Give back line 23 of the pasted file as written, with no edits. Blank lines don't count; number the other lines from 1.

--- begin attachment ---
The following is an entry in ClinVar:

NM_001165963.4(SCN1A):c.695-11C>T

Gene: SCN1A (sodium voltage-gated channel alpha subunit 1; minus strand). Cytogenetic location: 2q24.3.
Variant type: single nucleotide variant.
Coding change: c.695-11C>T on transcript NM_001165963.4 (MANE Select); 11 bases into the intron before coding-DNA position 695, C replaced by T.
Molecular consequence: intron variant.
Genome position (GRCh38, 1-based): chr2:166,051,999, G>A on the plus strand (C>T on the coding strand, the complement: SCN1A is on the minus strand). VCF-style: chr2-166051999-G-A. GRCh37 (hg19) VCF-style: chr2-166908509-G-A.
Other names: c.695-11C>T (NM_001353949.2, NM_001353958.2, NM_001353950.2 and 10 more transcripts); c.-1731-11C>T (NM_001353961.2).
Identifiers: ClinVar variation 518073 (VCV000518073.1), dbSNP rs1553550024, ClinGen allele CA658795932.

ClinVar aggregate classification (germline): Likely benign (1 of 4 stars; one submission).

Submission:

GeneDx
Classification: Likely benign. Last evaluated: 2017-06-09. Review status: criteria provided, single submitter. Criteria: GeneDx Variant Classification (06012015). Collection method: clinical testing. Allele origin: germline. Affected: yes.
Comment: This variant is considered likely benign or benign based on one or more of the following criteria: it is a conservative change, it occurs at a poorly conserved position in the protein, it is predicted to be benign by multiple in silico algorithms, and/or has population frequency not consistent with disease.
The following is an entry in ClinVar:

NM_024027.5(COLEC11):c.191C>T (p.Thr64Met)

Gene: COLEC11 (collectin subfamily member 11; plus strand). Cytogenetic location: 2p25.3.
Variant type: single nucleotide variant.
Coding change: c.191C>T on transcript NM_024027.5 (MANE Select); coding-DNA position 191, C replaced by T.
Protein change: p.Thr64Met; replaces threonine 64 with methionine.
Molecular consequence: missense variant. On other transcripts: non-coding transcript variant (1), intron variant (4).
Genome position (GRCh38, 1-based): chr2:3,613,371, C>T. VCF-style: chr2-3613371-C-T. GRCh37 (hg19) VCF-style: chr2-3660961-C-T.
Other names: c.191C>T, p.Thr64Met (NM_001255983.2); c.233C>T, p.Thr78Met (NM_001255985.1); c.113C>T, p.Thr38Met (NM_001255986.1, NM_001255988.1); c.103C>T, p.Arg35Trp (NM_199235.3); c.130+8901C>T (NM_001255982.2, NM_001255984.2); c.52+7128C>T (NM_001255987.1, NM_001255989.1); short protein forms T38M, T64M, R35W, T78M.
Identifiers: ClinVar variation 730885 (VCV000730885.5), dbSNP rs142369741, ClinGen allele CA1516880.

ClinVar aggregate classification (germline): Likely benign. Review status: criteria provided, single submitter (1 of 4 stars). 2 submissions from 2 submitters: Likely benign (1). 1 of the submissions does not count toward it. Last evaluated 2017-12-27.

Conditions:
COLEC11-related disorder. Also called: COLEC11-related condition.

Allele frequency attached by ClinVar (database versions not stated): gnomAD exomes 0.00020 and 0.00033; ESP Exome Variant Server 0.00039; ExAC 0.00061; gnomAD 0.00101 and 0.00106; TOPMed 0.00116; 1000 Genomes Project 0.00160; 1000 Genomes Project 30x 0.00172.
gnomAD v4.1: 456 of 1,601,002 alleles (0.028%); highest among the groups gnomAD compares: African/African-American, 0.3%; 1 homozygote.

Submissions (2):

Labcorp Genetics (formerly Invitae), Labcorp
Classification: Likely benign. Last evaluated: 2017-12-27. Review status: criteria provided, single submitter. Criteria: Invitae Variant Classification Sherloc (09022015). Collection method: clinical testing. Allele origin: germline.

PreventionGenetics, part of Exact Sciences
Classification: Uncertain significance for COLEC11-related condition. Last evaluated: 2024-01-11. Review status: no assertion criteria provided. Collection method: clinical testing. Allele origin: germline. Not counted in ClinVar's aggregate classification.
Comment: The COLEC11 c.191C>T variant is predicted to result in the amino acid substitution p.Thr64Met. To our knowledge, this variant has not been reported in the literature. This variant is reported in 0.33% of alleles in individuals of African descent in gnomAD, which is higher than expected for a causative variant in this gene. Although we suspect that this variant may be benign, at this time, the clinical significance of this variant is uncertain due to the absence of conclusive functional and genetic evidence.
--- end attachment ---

Other names: c.191C>T, p.Thr64Met (NM_001255983.2); c.233C>T, p.Thr78Met (NM_001255985.1); c.113C>T, p.Thr38Met (NM_001255986.1, NM_001255988.1); c.103C>T, p.Arg35Trp (NM_199235.3); c.130+8901C>T (NM_001255982.2, NM_001255984.2); c.52+7128C>T (NM_001255987.1, NM_001255989.1); short protein forms T38M, T64M, R35W, T78M.